In the Rational Unified Process, there are four management phases: inception, elaboration, construction and transition. Each of these phases is iterative. However, from the developer’s standpoint, “there’s no difference between the phases,” as Robert Martin observes in UML for Java Programmers (Prentice Hall, 2003). “Each is simply composed of iterations, all of roughly the same structure. Each is a matter of identifying stories, estimating them, selecting them for implementation and then implementing them.” There you have it: An important figure in the agile community tweaking RUP to fit the practices of Extreme Programming.
Why would you want to do such a thing? Perhaps you’re in an organization that wants to use RUP on all projects, but understands that some teams need an agile process, whereas others require something more prescriptive. Other organizations want to take a prescriptive software process and streamline it—for example, improving RUP’s project management discipline with Scrum concepts. Read on for my ideas on “agilizing” RUP.
The Right Mindset
When it comes to making RUP agile, the critical issues are philosophical: Encompassing agility isn’t about adopting the right tool or technique, it’s about the mindset. For example, if you’re pair programming, that doesn’t mean that you’re agile; it implies only that you’re pair programming. Similarly, adopting JUnit or VBUnit to implement your unit tests suggests only that you’ve got a good unit-testing tool. The essence of agility isn’t a technique—it’s a willingness to focus on people, the development of working software, the pursuit of active stakeholder participation and the embrace of change.
Collaboration is the foremost hallmark of agility. How do you achieve this within RUP? First, build a team of people who want to work together, learn from each other and succeed together. Seems obvious, but how many projects have you been on that included people simply because they were available? Second, support everyone’s learning efforts with training, mentoring and coaching. Third, break down communication barriers: Colocate the team and get your project stakeholders actively involved in development. If this isn’t possible, make sure you compensate with video conferencing, shared repositories and the like. Fourth, recognize common “process smells” that indicate serious communication problems. For example, the belief that you need detailed documentation is one such smell; as Alistair Cockburn points out in his book Agile Software Development (Addison-Wesley, 2002), documentation is your worst communication option, whereas a conversation in front of a whiteboard is your best.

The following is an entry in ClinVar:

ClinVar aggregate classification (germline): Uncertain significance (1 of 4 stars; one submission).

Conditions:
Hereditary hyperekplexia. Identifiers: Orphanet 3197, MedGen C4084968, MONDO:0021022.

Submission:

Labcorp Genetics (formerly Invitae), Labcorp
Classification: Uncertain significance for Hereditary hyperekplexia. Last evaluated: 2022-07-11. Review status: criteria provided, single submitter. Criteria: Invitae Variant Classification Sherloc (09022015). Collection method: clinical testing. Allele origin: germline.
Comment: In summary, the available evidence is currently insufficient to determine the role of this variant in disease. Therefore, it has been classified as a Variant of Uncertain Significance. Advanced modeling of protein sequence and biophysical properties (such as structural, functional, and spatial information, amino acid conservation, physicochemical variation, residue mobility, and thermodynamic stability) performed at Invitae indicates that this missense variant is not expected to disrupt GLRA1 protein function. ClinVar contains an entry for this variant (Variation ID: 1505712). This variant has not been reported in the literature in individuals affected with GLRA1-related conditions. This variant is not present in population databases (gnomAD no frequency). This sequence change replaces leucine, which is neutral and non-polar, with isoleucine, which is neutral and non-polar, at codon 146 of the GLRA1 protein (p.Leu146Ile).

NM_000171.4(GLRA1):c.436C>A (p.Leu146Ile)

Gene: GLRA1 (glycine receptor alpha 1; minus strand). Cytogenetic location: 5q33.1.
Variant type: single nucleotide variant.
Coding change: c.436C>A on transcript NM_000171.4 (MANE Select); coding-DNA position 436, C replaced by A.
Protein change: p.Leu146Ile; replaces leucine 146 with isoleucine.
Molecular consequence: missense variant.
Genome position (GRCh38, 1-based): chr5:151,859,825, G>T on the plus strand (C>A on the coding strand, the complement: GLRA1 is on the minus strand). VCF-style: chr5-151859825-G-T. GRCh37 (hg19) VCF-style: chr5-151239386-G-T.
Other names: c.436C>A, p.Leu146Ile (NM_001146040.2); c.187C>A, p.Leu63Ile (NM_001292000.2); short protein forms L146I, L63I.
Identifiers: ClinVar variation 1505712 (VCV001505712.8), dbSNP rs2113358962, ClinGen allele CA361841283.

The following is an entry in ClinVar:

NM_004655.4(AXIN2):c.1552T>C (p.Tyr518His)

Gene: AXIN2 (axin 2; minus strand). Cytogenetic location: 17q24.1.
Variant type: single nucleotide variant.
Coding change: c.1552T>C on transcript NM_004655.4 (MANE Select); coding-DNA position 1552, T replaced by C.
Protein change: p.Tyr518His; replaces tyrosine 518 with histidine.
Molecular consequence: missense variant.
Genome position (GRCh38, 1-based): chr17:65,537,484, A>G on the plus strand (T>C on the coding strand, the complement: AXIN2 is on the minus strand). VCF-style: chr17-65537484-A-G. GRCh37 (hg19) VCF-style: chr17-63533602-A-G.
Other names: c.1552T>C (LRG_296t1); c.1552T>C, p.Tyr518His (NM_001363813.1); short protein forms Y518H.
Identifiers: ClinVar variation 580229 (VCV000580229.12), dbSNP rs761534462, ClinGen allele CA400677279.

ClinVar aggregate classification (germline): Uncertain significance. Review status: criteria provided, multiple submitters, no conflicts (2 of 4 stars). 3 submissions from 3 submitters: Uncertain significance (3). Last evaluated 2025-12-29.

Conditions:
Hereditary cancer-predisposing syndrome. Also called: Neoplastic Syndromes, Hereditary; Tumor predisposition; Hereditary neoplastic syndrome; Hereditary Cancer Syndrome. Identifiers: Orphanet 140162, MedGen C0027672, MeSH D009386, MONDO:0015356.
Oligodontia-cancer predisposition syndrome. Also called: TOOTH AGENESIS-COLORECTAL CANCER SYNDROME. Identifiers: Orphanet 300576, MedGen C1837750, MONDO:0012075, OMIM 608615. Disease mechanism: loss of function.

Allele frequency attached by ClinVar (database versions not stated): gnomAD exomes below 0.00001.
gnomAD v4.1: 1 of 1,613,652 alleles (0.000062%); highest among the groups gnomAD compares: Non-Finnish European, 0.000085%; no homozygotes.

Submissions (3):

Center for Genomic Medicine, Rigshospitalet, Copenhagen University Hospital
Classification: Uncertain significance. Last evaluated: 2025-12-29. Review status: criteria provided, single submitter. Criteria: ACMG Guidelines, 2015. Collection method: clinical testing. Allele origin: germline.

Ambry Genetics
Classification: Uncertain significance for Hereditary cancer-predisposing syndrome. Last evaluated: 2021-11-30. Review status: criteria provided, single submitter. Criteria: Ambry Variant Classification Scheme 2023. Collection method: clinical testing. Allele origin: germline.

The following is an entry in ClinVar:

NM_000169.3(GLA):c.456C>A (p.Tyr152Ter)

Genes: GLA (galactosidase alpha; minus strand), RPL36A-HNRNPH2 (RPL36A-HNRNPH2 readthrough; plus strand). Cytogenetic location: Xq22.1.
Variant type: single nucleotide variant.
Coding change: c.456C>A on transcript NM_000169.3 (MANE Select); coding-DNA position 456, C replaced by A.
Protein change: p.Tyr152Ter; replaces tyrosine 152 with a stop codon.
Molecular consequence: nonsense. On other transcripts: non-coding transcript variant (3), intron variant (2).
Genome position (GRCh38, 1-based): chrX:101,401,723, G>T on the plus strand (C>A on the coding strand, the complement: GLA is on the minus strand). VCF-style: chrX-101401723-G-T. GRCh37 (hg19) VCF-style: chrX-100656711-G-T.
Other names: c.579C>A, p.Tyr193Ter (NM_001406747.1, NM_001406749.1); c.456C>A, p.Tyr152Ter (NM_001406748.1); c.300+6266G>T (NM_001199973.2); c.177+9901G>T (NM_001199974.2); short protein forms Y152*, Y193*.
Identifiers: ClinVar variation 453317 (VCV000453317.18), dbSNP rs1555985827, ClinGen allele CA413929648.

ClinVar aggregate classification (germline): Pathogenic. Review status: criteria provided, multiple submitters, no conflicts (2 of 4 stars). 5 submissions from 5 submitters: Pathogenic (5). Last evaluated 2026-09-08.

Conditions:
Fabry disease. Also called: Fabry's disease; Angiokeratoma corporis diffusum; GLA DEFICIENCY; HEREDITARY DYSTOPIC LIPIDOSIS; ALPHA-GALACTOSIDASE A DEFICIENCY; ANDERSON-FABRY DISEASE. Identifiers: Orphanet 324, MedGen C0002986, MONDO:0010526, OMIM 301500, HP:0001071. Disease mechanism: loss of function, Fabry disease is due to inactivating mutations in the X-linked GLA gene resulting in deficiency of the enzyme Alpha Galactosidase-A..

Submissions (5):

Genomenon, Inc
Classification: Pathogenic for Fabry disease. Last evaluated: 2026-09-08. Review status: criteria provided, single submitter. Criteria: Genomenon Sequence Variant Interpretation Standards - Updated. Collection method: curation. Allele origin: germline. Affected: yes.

Another process smell is the need to hold artifact reviews—which attempt to compensate for a team that wasn’t working together as closely as it should. For example, the Design the Database activity of the RUP’s Analysis and Design discipline suggests that you review the database design model once per iteration in the Elaboration and Construction phases. But consider the alternative: If your DBAs are working side-by-side with your programmers and other DBAs as needed, if they have the requisite database skills, if they follow agreed-upon standards, if they take a test-first approach, and if they adopt collective ownership, there’s little opportunity for the database design to get out of hand. High-communication environments significantly reduce your need for documentation and reviews, thereby reducing cost and time to delivery.
Another key aspect is the periodic delivery of working software—XP recommends an interval of every one to two weeks. RUP supports this concept through the internal deployment of an interim working system at the end of each construction iteration. You can improve on this by actively questioning anything that you do that isn’t directly related to creating software. For example, why invest time writing use cases in full English prose when point/bullet form will do? Why use a prototyping tool to design a screen when a quick whiteboard sketch is sufficient? Why write a project status report when the person you’re reporting to could attend your team’s daily stand-up meetings?